acid (5-ALA), a compound of the porphyrin synthesis pathway, has been shown to improve resection rates and patient outcomes in high-grade gliomas (HGGs). The mechanism of fluorescence is via protoporphyrin IX, which accumulates in the intracellular space in tumor tissue and becomes visible through 405-nm–wavelength blue light. 7 , 8 The US FDA approved 5-ALA in 2017 as an intraoperative visualizing agent for patients with HGGs. 9 Due to these promising results, 5-ALA has also been applied

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Cover Journal of Neurosurgery

Use of 5-ALA fluorescence–guided surgery versus white-light conventional microsurgery for the resection of newly diagnosed glioblastomas (RESECT study): a French multicenter randomized phase III study

Thiébaud Picart, Johan Pallud, Julien Berthiller, Chloé Dumot, Moncef Berhouma, Francois Ducray, Xavier Armoiry, Jennifer Margier, Pascale Guerre, Pascale Varlet, David Meyronet, Philippe Metellus, and Jacques Guyotat

of the quality of diffuse glioma resection remains a major consideration in neuro-oncology. 1 , 7 Given that the intraoperative identification of a marginal tumor remnant by the neurosurgeon’s unaided eye is not reliable, 8 several surgical tools including intraoperative image-based technologies (ultrasonography, MRI-based neuronavigation, or intraoperative MRI) have been developed. 9 , 10 The technique of 5-aminolevulinic acid (5-ALA) fluorescence–guided surgery (FGS) constitutes a chemical

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Cover Journal of Neurosurgery

Analysis of the surgical benefits of 5-ALA–induced fluorescence in intracranial meningiomas: experience in 204 meningiomas

Matthias Millesi, Barbara Kiesel, Mario Mischkulnig, Mauricio Martínez-Moreno, Adelheid Wöhrer, Stefan Wolfsberger, Engelbert Knosp, and Georg Widhalm

incomplete resection. Therefore, techniques to visualize residual tumor tissue during meningioma surgery are warranted in order to minimize the rate of tumor recurrence. In the last 2 decades, intraoperative visualization of malignant glioma tissue with assistance of the fluorescent dye 5-aminolevulinic acid (5-ALA) has been increasingly applied. 33 Oral administration of 5-ALA prior to surgery leads to visible intratumoral protoporphyrin IX (PpIX) fluorescence during resection. 32 In a multicenter

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Cover Journal of Neurosurgery

Influence of dexamethasone on visible 5-ALA fluorescence and quantitative protoporphyrin IX accumulation measured by fluorescence lifetime imaging in glioblastomas: is pretreatment obligatory before fluorescence-guided surgery?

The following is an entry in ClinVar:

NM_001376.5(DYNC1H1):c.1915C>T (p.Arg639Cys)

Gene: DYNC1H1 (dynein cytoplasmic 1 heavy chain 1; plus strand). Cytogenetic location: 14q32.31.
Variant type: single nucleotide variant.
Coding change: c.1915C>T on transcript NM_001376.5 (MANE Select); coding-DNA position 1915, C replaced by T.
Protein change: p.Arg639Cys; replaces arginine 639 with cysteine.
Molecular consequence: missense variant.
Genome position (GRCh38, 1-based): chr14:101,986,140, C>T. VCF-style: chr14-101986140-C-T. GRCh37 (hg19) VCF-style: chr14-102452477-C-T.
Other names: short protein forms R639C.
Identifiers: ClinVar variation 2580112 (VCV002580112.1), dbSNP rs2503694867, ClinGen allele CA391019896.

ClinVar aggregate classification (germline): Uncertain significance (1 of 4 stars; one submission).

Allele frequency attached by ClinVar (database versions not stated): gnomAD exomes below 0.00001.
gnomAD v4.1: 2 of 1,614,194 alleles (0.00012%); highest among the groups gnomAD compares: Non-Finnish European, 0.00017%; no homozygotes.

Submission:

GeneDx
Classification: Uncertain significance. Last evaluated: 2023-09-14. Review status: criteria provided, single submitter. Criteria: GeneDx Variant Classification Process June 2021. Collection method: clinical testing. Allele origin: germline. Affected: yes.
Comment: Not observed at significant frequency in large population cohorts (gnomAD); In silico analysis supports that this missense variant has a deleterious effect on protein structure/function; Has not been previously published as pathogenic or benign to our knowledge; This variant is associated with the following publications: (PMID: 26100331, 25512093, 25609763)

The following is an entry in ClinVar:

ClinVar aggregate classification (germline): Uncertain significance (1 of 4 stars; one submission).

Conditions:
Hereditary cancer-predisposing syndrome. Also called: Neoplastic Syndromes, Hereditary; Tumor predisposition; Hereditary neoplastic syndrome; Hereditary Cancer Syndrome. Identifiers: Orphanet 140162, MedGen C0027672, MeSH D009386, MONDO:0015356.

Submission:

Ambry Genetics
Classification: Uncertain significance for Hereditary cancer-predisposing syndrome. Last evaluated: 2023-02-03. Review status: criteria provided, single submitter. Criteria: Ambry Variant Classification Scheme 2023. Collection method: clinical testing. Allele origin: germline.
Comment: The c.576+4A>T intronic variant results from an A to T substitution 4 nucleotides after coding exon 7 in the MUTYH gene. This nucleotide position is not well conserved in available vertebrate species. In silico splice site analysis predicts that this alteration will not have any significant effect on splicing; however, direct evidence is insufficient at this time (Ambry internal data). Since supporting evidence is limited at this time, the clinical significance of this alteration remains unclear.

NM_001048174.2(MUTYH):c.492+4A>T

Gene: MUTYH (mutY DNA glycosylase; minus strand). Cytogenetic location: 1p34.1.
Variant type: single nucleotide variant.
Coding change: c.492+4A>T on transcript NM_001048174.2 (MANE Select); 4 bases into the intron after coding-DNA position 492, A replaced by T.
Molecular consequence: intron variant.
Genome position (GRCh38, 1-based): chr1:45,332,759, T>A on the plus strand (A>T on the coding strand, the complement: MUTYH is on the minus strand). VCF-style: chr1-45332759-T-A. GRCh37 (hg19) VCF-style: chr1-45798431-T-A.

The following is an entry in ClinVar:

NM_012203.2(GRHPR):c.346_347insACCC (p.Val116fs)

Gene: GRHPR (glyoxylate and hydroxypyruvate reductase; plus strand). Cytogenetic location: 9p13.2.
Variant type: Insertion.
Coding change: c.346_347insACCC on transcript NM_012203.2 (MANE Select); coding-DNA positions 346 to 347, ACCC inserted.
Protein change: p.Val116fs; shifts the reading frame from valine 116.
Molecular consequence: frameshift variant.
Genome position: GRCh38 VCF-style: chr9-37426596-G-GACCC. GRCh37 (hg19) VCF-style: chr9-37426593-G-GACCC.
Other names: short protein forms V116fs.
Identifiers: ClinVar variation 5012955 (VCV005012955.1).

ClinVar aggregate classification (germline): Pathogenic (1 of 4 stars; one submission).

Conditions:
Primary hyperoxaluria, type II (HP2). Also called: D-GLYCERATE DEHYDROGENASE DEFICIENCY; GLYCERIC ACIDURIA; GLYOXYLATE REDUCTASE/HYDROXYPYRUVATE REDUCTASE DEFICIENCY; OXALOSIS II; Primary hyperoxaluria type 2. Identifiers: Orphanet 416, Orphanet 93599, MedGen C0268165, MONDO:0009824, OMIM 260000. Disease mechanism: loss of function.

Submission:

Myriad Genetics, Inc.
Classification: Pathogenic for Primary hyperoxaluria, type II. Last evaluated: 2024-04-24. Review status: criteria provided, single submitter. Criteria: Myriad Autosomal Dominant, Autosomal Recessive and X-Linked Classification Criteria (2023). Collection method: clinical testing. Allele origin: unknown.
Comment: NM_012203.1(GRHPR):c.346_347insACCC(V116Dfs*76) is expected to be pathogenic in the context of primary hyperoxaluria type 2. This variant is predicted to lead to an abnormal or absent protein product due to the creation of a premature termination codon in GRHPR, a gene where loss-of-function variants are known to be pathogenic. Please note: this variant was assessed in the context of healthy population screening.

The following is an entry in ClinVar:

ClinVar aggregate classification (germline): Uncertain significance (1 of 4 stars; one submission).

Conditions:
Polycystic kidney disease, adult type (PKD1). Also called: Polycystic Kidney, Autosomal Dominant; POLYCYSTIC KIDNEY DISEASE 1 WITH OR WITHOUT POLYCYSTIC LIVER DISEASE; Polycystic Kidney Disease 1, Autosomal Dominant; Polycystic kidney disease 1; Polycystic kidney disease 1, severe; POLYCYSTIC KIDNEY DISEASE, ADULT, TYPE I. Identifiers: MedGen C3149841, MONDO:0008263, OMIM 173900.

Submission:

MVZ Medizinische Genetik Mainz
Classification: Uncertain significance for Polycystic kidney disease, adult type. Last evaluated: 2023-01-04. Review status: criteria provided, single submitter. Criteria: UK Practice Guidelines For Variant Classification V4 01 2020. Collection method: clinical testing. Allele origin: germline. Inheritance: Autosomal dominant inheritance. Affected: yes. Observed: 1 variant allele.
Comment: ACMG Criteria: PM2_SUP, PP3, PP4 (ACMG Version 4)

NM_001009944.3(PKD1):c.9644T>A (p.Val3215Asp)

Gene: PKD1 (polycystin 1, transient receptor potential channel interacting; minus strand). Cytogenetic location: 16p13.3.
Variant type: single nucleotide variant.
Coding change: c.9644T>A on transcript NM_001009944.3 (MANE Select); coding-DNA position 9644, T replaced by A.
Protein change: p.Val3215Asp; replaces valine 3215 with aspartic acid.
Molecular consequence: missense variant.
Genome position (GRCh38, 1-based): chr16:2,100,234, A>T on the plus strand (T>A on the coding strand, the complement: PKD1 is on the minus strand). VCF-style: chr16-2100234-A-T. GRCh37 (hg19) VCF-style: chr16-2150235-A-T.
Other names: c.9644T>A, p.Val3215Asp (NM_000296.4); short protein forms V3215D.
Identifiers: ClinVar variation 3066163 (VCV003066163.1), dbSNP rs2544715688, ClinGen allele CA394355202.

Lisa I. Wadiura, David Reichert, Veronika Sperl, Alexandra Lang, Barbara Kiesel, Mikael Erkkilae, Adelheid Wöhrer, Julia Furtner, Thomas Roetzer, Rainer Leitgeb, Mario Mischkulnig, and Georg Widhalm

N eurosurgical resection is the initial treatment of choice in patients suffering from glioblastomas (GBMs). 1 , 2 In surgery of GBMs, the extent of resection is a key factor for patient prognosis. 1 , 3–5 Therefore, the aim of neurosurgical tumor resection is maximal safe removal of GBM tissue whenever possible. 1 , 3–5 In 1998, the use of 5-aminolevulinic acid (5-ALA)–induced fluorescence was introduced to the neurosurgical field for improved intraoperative visualization of GBM

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Cover Journal of Neurosurgery

Development and validation of a triple-LED surgical loupe device for fluorescence-guided resections with 5-ALA

Eric Suero Molina, Sönke J. Hellwig, Anna Walke, Astrid Jeibmann, Herbert Stepp, and Walter Stummer

F luorescence-guided resections (FGRs) performed using 5-aminolevulinic acid (5-ALA) have expanded the surgical armamentarium for malignant glioma. 1 This method is based on the visualization of protoporphyrin IX (PPIX) fluorescence induced by 5-ALA in malignant glioma tissue. The strength of the method is the fact that PPIX fluorescence, which is emitted in the red range (peak 635 nm) can be directly observed during surgery without having to rely on cameras and image processing (e